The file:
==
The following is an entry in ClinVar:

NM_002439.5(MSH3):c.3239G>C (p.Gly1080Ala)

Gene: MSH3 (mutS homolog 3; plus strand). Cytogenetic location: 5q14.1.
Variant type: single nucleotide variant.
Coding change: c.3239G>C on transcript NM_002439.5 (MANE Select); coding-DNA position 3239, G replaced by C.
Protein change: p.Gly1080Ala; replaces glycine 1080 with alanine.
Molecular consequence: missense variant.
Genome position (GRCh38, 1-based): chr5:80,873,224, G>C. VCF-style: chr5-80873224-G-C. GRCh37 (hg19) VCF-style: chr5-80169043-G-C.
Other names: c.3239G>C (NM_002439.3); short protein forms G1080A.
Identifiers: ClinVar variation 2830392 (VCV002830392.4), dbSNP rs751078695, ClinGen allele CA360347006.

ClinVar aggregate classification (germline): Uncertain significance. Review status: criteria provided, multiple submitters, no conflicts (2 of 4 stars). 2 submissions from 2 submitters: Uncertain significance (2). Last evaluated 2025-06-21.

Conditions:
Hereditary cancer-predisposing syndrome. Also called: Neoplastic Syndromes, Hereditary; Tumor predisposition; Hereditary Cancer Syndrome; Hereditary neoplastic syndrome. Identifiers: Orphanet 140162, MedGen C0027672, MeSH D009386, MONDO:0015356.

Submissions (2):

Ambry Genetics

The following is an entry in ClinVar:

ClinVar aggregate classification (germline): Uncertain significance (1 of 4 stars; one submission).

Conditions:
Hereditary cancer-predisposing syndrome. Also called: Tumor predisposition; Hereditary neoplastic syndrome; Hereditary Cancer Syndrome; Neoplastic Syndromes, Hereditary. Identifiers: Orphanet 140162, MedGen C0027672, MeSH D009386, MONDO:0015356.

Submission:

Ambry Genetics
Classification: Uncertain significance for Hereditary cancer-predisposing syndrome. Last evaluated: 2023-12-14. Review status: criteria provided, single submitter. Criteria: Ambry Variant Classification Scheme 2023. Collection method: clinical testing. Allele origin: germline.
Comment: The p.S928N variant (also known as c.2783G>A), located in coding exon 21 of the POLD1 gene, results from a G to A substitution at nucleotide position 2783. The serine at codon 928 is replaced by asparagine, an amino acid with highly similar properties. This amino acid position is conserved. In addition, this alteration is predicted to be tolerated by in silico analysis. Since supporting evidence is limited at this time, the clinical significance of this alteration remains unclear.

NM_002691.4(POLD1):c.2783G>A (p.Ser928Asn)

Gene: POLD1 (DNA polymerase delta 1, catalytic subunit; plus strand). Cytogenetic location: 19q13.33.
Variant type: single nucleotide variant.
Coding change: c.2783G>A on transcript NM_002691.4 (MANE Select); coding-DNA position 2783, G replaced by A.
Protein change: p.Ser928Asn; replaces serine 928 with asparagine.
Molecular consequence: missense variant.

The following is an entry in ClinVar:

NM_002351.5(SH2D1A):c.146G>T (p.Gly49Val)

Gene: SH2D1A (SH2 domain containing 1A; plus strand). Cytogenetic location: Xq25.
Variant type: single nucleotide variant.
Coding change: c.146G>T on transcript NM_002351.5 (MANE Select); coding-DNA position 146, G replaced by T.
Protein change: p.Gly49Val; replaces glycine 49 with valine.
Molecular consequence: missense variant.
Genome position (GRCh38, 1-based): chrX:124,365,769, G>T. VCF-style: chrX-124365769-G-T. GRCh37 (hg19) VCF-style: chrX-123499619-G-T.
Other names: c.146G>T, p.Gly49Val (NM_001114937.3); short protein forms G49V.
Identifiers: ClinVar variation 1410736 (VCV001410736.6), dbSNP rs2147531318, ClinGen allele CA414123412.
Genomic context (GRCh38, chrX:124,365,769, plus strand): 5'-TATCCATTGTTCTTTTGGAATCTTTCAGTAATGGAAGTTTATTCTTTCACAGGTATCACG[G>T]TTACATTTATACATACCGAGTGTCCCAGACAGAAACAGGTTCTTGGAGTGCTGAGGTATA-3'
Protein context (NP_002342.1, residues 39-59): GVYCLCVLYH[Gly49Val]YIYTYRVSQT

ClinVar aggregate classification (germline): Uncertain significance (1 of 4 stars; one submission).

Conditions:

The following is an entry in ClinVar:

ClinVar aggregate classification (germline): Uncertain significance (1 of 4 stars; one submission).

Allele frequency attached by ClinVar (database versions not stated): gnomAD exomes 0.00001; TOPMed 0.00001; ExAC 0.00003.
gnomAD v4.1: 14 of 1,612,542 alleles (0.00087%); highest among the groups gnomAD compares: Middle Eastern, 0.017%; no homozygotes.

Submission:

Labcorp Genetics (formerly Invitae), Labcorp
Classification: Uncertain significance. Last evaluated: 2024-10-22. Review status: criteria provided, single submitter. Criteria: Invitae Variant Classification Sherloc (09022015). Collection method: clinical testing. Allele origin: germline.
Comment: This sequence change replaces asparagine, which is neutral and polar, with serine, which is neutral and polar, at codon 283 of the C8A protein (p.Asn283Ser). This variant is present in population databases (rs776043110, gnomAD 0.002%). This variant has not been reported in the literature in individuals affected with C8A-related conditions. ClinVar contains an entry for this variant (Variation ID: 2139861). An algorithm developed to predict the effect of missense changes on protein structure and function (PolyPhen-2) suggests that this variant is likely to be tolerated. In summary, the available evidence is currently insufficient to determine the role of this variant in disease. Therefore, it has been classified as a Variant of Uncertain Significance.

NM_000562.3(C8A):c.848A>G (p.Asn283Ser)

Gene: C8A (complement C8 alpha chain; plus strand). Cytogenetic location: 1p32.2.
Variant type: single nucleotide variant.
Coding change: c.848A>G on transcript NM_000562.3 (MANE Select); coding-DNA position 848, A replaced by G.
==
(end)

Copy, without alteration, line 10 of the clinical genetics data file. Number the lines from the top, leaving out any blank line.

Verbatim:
Identifiers: ClinVar variation 2830392 (VCV002830392.4), dbSNP rs751078695, ClinGen allele CA360347006.